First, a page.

THE historic cavalcade of Tamworth Country Music Festivals gone by will never return, festival manager Barry Harley confirmed.
But, organisers are "100 per cent" working on a new model, which must be endorsed despite "four or five" conflicting components, he said.
Tamworth residents and the wider community gave feedback on this year's country music festival at a meeting on Tuesday, April 4.
A panel of venue operators, members of Tamworth Regional Council, accommodation providers, and the Tamworth Business Chamber discussed opportunities to improve the event.
Thanks to pressure from Tamworth councillors and constituents since the festival, panellists addressed the cancelling of the cavalcade, and mayor Russell Webb said as well as the safety concerns, it is no longer economic to make floats.
Community members also raised the issue that there is less support for independent artists than those who are big names, and that Riverside campgrounds opened earlier than other sites and cornered business.
Star Track were unable to deliver to Peel Street, accessibility was an issue, and the popularity of the end of the 10 days for festivalgoers and artists, meant it was harder for business and accommodation to sell the first half of the week.
Tamworth Business Chamber president Matthew Sweeney said cafe and restaurant trade sales were "ok", but that the beginning of the festival started slow.
Businesses recommended developing a live communication with event organisers, to be told they don't need the staff, Mr Sweeney said.
Entertainment venues and Pub Group representatives said online sales were more prevalent than in previous years, with between 85 and 95 per cent of sales being made online.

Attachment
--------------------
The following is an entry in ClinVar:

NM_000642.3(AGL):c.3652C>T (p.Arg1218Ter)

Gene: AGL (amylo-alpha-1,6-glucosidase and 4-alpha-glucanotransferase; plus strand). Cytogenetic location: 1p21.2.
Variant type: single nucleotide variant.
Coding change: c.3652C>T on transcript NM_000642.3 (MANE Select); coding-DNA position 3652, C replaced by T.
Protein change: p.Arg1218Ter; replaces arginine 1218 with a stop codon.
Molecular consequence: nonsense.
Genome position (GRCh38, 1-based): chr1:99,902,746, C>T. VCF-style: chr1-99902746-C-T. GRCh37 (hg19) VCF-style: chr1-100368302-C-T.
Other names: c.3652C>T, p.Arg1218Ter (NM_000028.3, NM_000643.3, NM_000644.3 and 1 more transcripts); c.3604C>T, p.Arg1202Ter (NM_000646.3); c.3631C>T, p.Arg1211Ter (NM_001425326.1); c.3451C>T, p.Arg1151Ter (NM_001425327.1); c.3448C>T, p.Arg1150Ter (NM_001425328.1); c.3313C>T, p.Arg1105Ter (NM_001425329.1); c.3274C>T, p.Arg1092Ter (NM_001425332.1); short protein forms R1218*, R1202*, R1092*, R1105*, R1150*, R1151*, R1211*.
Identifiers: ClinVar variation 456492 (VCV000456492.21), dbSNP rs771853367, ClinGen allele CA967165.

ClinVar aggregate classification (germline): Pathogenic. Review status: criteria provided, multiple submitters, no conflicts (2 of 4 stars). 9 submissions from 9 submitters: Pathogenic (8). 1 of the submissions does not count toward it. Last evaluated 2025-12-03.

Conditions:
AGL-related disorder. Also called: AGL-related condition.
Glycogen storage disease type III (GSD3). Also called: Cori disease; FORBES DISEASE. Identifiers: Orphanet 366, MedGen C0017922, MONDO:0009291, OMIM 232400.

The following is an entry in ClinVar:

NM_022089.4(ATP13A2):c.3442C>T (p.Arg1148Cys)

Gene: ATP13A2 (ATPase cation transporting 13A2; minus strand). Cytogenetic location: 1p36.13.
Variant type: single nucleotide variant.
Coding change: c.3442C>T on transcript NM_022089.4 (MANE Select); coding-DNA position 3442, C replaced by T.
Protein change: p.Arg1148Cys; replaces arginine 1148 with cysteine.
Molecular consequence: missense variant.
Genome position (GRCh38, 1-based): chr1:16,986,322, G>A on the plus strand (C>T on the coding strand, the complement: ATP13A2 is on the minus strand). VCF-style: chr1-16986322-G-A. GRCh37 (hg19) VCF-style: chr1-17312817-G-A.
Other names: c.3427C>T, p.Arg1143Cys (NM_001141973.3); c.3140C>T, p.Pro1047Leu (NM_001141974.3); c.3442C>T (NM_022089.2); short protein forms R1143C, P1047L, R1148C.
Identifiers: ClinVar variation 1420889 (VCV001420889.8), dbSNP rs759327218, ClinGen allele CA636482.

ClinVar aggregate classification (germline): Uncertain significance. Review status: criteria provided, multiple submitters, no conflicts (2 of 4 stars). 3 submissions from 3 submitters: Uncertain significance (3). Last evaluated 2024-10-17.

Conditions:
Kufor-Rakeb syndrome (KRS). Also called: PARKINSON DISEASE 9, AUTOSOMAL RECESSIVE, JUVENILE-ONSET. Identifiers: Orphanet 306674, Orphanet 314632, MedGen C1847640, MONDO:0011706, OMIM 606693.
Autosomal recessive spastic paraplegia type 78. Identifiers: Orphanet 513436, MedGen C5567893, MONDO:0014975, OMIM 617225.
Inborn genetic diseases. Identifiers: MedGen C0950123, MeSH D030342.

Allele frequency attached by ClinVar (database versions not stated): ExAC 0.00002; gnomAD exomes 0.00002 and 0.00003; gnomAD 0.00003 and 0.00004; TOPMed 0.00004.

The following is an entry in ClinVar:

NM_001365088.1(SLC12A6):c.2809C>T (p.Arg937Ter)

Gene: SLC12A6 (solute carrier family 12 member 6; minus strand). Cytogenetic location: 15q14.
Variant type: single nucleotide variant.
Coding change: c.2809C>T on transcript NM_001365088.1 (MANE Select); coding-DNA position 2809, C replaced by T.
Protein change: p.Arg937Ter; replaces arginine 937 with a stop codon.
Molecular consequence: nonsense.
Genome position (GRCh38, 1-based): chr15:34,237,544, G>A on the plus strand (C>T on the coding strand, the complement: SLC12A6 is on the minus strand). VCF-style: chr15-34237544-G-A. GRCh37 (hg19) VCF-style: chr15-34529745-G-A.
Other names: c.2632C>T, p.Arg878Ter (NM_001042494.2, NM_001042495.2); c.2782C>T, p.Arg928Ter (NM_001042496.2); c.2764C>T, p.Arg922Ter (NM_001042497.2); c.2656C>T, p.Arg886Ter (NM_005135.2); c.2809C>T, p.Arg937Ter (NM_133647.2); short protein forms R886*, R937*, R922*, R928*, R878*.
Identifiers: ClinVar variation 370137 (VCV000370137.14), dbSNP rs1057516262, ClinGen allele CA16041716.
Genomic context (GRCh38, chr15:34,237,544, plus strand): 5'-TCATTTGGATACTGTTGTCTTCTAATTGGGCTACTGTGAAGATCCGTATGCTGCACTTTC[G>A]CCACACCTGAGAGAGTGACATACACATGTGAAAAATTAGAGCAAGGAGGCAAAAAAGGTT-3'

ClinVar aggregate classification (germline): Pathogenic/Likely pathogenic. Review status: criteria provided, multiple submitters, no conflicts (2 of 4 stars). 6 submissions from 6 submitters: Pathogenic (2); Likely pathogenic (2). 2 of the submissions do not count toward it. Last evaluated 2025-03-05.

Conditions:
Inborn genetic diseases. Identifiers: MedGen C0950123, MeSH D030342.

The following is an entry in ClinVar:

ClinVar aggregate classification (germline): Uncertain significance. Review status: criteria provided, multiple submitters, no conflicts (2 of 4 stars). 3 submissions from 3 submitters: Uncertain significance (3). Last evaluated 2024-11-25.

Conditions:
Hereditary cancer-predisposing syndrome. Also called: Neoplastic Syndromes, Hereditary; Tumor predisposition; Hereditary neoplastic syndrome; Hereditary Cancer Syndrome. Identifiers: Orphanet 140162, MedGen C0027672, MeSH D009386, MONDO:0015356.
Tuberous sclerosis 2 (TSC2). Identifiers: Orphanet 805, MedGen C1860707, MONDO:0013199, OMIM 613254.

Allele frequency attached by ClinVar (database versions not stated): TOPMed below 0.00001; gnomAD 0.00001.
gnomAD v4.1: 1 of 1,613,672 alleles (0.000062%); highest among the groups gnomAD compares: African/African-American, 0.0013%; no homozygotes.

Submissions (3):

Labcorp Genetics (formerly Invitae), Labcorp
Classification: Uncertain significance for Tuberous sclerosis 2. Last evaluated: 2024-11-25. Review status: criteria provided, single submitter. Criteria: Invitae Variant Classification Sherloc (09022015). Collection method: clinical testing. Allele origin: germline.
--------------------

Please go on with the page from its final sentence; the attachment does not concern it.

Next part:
TAMWORTH Country Music Festival event organiser Barry Harley said there were more than 1800 scheduled events, more than 600 artists performing in more than 80 venues, and 288 registered buskers in 2023.
And 60 stores on Peel Street rejected applications to use their shopfront as a busking spot, he said.
Almost 50 per cent of buskers were from NSW, 43.4 per cent were from outside the state, and 10 per cent were made up of local talent.
Media descended on the country music capital with 170 visiting media, creating almost 13,000 positive media mentions, and equalling the advertising equivalent of almost $5 million, Mr Harley said.
First timers made up 13.2 per cent of visitors, which is good news for Mr Harley.
"It indicates our marketing is accurately getting to new markets, to get them into town," he said.
Our journalists work hard to provide local, up-to-date news to the community. This is how you can continue to access our trusted content:
- Bookmark northerndailyleader.com.au
- Make sure you are signed up for our breaking and regular headlines newsletters
- Follow us on Twitter
- Follow us on Instagram
- Follow us on Google News